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Sunday, August 6, 2017

Celebrating Robert Mitchum's centennial with The Friends of Eddie Coyle

Mitchum in his noir fedora
and trenchcoat from Out of
the Past
Once, when Bowling Green State U. film prof. Richard Edwards inquired on Twitter about our thoughts on which actors most embodied film noir, I didn't have to think before typing his name -- Robert Mitchum.  Mitchum had a unique blend of handsome elegance, a touch of menace, and a good helping of macho.  If he was your friend, you would be grateful to have him walk with you in a dark alley, a place seemingly familiar to him.  If an enemy, you'd be advised never to venture into any dark alleys with him nearby.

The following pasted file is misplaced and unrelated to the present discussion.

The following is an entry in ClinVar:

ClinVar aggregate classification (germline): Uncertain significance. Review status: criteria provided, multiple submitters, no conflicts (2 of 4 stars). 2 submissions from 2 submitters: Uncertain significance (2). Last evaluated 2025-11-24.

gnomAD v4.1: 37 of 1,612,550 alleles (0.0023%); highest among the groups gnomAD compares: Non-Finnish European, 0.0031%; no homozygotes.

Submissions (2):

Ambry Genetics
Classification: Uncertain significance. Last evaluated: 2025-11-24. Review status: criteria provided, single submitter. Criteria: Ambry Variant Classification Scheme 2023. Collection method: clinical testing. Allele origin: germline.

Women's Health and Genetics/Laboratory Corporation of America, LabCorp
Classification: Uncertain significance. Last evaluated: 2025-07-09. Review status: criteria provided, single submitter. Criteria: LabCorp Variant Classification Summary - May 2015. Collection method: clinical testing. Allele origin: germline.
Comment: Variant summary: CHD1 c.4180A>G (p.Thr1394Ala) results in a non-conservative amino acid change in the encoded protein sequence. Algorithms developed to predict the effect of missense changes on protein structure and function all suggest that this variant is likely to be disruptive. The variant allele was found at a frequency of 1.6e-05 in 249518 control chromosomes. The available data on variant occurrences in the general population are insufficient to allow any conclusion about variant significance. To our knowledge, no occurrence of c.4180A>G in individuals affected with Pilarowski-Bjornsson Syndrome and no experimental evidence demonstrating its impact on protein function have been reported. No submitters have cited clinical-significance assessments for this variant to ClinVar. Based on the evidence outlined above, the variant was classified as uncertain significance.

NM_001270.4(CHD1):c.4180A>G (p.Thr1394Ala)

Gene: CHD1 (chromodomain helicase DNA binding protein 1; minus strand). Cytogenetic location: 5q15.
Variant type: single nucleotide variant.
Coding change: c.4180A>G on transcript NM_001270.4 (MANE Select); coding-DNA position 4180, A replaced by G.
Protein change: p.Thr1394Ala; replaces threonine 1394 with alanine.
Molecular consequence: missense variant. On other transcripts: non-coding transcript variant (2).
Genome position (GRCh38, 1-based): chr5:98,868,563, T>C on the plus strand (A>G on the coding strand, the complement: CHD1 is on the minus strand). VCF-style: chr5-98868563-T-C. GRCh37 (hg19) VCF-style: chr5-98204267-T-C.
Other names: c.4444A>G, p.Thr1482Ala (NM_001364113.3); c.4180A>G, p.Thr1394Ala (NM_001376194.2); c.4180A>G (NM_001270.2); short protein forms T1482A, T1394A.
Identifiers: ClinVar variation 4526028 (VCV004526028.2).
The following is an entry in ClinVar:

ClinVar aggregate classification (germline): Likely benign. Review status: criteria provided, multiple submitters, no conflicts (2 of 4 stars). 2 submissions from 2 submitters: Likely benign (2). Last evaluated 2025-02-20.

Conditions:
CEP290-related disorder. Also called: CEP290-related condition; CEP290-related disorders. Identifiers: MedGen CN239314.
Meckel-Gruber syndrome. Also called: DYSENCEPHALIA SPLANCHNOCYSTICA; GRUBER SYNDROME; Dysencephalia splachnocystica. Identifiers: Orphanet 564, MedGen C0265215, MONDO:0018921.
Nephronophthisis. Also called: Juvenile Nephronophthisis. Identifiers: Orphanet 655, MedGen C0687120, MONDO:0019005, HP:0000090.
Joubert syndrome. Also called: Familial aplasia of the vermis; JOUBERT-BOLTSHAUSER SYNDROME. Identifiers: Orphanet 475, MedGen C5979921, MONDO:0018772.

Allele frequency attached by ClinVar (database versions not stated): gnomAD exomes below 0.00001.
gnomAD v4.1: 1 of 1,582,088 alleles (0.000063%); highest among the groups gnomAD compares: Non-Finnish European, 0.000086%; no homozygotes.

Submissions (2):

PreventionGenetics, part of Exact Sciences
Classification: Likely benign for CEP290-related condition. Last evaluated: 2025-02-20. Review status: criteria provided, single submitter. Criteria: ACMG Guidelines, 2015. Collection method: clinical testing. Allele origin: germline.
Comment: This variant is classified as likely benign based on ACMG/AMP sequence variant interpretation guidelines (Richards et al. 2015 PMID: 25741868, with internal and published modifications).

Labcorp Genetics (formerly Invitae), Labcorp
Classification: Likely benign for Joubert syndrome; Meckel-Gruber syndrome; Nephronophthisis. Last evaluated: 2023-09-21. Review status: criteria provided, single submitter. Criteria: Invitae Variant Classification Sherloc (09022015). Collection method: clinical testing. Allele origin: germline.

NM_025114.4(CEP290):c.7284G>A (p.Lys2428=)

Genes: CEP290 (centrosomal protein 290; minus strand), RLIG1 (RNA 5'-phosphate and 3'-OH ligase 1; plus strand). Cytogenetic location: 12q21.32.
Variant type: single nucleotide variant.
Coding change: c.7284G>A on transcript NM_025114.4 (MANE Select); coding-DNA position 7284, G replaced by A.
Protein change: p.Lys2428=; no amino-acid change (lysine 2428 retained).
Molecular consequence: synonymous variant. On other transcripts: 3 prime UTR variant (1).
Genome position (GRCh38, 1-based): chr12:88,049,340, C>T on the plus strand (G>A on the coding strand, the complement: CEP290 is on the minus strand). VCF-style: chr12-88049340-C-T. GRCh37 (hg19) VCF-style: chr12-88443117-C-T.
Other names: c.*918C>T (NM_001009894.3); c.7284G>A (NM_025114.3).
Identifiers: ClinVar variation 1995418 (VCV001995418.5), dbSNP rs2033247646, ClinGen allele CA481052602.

Born on August 6, 1917, in Connecticut, he would have been 100 years old today.  While he passed away in 1997 at age 79, his film career lasted six decades plus.  His acting was easy, comfortable, and understated.  His face telegraphed world-weariness and intelligence, and his six foot frame was sturdy and imposing.  He played psychopathic killers in The Night of the Hunter and Cape Fear to such a degree that you'd never think you could look at that face again with anything but dread.  But then tune in Out of the Past, Crossfireor Holiday Affair, for example, and you'll be attracted to him all over again.